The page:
“Cried together” – Young Muslims and Jews in Auschwitz


A concentration camp visit as a understanding help: Young Muslim refugees and Jewish young people have jointly visited the Auschwitz memorial, where in the NS-time for more than a Million people were murdered.

“Now, I need a shower for the soul and the body,” says Khaled Naeem. He comes straight out of the dimly lit building with the furnaces of Auschwitz, out in the heat and the glaring sun light. He is exhausted from all the impressions, emotional, deeply touched, on the verge of tears.

The force of the memorial has him slain: to know the crematoria, the piles of shoes and human hair, the Close of the barracks, that more than a Million people were systematically murdered in cold blood. “Like a factory,” says Khaled: “that makes Me just sad.” He has seen the escape from Syria via Jordan to Germany already a lot of suffering: Dead on the streets and whole families, drowned in the Crossing to Europe.

“Just sad” – Khaled Naeem escaped from Syria to Germany

Also Masa Alimam, a 17-year-old Syrian, is completely overwhelmed: “For me, it was the worst of what the Nazis did with the children. Also the have just been murdered.” Some of the young people do not want to be talk: sealed faces, tears, Silence, the desire to be alone.

Project for tolerance and against anti-Semitism

25 young people, Muslims, and Jews have taken together on the way to understand the darkest Chapter of German history: refugees from Syria and Iraq, and young Jews from Germany, between 17 and 30 years old. A lot of the prejudices you have broken down in the three days they traveled together, they say. An example: Many Muslims are anti-Semites. “We perceive ourselves simply as human beings. Religion plays no big role,” says Judith Barneck, the Jewish student from Bielefeld. “We’ve laughed together and cried together,” adds Masa Alimam.

“Religion plays no big role” – Judith Bartneck, a Jewish student at the University of Bielefeld

The idea for this excursion into the German past and the employment with the German responsibility for the Central Council of Muslims in Germany and the Union of Progressive Jews had. “I think it is a pilot project, should find imitators,” says the Chairman of the Central Council of Muslims, Aiman Mazyek. He has accompanied several young Muslims into the former Buchenwald concentration camp. “It was worth the effort,” adds Rabbi Walter Homolka: “The Coexistence of Jews and Muslims, we must succeed.”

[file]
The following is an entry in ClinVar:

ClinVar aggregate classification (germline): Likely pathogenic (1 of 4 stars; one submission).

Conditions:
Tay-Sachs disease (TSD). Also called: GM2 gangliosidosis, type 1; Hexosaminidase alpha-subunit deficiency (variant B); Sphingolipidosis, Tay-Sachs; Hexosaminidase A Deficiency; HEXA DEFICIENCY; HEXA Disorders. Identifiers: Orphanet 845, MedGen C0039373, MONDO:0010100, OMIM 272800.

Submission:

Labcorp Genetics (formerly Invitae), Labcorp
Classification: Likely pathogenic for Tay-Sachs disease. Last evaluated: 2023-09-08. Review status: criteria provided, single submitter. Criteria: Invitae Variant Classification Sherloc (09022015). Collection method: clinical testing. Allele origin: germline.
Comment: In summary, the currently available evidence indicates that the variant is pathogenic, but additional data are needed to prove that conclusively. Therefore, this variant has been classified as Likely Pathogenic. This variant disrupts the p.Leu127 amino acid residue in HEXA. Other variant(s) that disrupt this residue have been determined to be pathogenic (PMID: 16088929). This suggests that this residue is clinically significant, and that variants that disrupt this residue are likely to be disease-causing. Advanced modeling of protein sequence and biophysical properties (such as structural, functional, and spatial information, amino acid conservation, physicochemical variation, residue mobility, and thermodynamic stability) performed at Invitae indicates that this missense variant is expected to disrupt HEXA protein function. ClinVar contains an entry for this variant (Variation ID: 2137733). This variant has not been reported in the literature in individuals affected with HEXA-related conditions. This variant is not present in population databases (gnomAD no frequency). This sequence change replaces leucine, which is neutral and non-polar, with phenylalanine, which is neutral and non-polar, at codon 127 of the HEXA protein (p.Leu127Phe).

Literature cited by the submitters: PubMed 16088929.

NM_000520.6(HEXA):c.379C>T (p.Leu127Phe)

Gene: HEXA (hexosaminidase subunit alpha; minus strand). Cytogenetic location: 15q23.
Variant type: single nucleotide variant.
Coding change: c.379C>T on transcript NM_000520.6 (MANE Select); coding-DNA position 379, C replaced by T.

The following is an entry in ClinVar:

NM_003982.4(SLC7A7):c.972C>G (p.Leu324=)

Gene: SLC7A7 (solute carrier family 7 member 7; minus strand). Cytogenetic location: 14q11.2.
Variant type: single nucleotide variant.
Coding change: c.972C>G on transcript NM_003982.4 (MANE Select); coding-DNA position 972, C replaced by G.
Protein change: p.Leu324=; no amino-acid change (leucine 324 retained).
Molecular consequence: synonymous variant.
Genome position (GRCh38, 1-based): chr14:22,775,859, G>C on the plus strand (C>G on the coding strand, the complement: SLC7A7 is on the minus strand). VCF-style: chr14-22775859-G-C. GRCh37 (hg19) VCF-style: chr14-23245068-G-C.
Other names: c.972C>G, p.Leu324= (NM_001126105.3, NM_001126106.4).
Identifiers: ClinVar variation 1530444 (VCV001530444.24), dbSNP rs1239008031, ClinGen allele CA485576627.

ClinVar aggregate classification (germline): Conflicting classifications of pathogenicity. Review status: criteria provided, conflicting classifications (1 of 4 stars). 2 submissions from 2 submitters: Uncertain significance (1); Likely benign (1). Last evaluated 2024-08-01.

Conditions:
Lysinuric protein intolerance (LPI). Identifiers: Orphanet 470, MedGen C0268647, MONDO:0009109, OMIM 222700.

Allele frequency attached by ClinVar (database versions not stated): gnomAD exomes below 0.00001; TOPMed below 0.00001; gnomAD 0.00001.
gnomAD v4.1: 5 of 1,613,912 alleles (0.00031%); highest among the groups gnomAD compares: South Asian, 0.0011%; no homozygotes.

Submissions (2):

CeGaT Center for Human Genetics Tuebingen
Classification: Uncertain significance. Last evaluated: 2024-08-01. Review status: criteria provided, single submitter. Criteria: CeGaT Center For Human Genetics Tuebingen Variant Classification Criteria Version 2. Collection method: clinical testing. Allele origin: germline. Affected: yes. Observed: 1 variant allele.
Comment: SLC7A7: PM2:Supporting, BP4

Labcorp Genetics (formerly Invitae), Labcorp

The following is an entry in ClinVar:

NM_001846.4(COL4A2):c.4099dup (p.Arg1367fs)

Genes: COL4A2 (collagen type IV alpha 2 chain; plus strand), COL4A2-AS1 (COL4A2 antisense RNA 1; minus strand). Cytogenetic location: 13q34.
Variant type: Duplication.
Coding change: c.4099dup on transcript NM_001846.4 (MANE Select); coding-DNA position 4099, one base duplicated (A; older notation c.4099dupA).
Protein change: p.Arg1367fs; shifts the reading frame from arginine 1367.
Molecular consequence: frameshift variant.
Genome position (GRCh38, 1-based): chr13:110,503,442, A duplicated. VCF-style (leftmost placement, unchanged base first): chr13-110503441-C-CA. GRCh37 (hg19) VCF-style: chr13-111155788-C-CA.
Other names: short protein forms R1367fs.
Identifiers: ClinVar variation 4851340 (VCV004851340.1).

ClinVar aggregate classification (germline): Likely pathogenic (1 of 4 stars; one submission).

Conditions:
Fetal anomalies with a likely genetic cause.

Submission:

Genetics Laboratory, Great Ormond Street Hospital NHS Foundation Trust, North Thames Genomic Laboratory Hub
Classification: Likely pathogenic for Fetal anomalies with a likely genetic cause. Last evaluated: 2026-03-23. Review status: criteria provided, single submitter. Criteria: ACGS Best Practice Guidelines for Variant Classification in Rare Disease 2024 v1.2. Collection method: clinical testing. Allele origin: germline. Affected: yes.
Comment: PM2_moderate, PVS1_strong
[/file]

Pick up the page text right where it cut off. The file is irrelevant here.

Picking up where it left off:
Germany learning to better understand

That anti-Semitism plays in some of the Muslims in Germany is still a role – as well as in the center of the German society, would not both be riding the best. Exactly, you want to fight with your project. “I couldn’t understand with the Nazis so well, that we had in Syria, in the school. Now much of me is very much clear,” said Masa Alimam.

“We did not in Syria, in the school” – a Muslim Masa Alimam during a visit to the Auschwitz memorial and Museum

Support you will receive on the day of the visit. The Minister-President of Schleswig-Holstein and Thuringia, Daniel Günther (CDU), and Bodo Ramelow (Left), travelled. You want to make the pilot project a known and promote. “I would not say that a visit to a concentration camp should be compulsory. Duty does not help!”, Prime Minister Ramelow says. Some politicians had demanded that a concentration camp should be visiting to migrants.

Also Khaled Naeem, however, is: “Anyone who manages, somehow, should take a look at a concentration camp memorial. But please, no duty!” That the politicians are in the process of the group. “I would say that the politicians have made of our visit to an Event,” says Judith Bartneck.

Watch the Video 01:23 live Now 01:23 Min. Share

Jews and Muslims, and to commemorate the victims of national socialism

Send Facebook Twitter google+ Tumblr VZ Mr. Wong Xing Newsvine Digg

Permalink https://p.dw.com/p/32v97

Jews and Muslims, and to commemorate the victims of national socialism

In fact, the two Prime Ministers will take time. Together with the young people look at the exhibitions, to hold a small memorial service, to have lunch. You want that the young people understand what the Shoah was, the million-fold murder of the European Jews, and why.

Interview with an Auschwitz Survivor

It was also at a meeting the previous day: 138817 – everyone can see the prisoner number of Waclaw Dlugoborski. It is tattooed on his left forearm and well-visible as the thin 92-Year-old on this hot summer day wearing a short-sleeved shirt. Dlugoborski is an Auschwitz Survivor, and tells how he has the warehouse, as he experienced ill-treatment and mass-murder and survived.

Moving encounter: The young people met the Auschwitz Survivors, Waclaw Dlugoborski

He reported the selection on the ramp, from the people who were directly led into the gas chambers, labor camps. He even came to Auschwitz, because he was in the Polish resistance against the Nazis. Towards the end of the war, he was able to escape. A Jewish-Muslim group, he had never been to visit, he says of the German wave in front of the witness conversation in the International youth meeting center in Oswiecim, such as the Polish place now called by the Germans Auschwitz called.

“What he’s told, takes a pretty with,” says Judith Bartneck: “It is of course a unique opportunity to someone with experience, who has made all itself. It will not be for long.” At the conclusion of the Chairman of the Central Council of Muslims in Germany, Aiman Mazyek, has a question for Waclaw Dlugoborski. He wants to know what you can from the Holocaust to learn. The Survivor replies: “That should never be repeated. We should all be brothers!”